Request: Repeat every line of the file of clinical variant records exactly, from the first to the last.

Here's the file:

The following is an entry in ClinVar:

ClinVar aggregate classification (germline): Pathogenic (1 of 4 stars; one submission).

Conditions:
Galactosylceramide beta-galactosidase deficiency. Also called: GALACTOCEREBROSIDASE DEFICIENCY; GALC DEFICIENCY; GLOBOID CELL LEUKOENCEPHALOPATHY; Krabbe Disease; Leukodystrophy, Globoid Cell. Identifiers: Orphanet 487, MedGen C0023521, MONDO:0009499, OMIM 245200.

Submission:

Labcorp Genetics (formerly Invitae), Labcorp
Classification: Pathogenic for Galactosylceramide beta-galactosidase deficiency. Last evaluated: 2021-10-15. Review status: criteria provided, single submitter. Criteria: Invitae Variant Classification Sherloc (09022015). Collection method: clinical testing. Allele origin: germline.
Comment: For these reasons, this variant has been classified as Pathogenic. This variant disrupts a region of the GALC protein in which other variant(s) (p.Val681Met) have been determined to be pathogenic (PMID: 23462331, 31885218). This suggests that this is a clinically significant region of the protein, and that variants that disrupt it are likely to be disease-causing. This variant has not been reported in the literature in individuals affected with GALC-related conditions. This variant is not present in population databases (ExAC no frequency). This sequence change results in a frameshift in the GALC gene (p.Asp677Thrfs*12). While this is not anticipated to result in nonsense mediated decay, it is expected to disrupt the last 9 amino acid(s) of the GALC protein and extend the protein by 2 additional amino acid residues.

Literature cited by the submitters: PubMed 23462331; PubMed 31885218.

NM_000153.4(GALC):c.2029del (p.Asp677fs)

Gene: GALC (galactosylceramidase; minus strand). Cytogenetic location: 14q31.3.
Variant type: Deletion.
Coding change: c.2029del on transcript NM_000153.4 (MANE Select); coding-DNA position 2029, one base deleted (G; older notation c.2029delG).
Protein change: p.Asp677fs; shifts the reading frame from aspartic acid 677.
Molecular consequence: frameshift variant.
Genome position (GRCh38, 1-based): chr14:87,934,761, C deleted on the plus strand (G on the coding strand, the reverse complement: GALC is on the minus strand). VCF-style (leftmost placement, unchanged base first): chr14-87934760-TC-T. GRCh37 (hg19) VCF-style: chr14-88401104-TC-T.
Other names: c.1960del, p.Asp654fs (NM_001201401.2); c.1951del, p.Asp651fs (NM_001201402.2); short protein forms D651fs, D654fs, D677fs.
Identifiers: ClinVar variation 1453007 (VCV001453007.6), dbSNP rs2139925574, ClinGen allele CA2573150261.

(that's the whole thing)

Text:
The following is an entry in ClinVar:

ClinVar aggregate classification (germline): Pathogenic (1 of 4 stars; one submission).

Conditions:
Galactosylceramide beta-galactosidase deficiency. Also called: GALACTOCEREBROSIDASE DEFICIENCY; GALC DEFICIENCY; GLOBOID CELL LEUKOENCEPHALOPATHY; Krabbe Disease; Leukodystrophy, Globoid Cell. Identifiers: Orphanet 487, MedGen C0023521, MONDO:0009499, OMIM 245200.

Submission:

Labcorp Genetics (formerly Invitae), Labcorp
Classification: Pathogenic for Galactosylceramide beta-galactosidase deficiency. Last evaluated: 2021-10-15. Review status: criteria provided, single submitter. Criteria: Invitae Variant Classification Sherloc (09022015). Collection method: clinical testing. Allele origin: germline.
Comment: For these reasons, this variant has been classified as Pathogenic. This variant disrupts a region of the GALC protein in which other variant(s) (p.Val681Met) have been determined to be pathogenic (PMID: 23462331, 31885218). This suggests that this is a clinically significant region of the protein, and that variants that disrupt it are likely to be disease-causing. This variant has not been reported in the literature in individuals affected with GALC-related conditions. This variant is not present in population databases (ExAC no frequency). This sequence change results in a frameshift in the GALC gene (p.Asp677Thrfs*12). While this is not anticipated to result in nonsense mediated decay, it is expected to disrupt the last 9 amino acid(s) of the GALC protein and extend the protein by 2 additional amino acid residues.

Literature cited by the submitters: PubMed 23462331; PubMed 31885218.

NM_000153.4(GALC):c.2029del (p.Asp677fs)

Gene: GALC (galactosylceramidase; minus strand). Cytogenetic location: 14q31.3.
Variant type: Deletion.
Coding change: c.2029del on transcript NM_000153.4 (MANE Select); coding-DNA position 2029, one base deleted (G; older notation c.2029delG).
Protein change: p.Asp677fs; shifts the reading frame from aspartic acid 677.
Molecular consequence: frameshift variant.
Genome position (GRCh38, 1-based): chr14:87,934,761, C deleted on the plus strand (G on the coding strand, the reverse complement: GALC is on the minus strand). VCF-style (leftmost placement, unchanged base first): chr14-87934760-TC-T. GRCh37 (hg19) VCF-style: chr14-88401104-TC-T.
Other names: c.1960del, p.Asp654fs (NM_001201401.2); c.1951del, p.Asp651fs (NM_001201402.2); short protein forms D651fs, D654fs, D677fs.
Identifiers: ClinVar variation 1453007 (VCV001453007.6), dbSNP rs2139925574, ClinGen allele CA2573150261.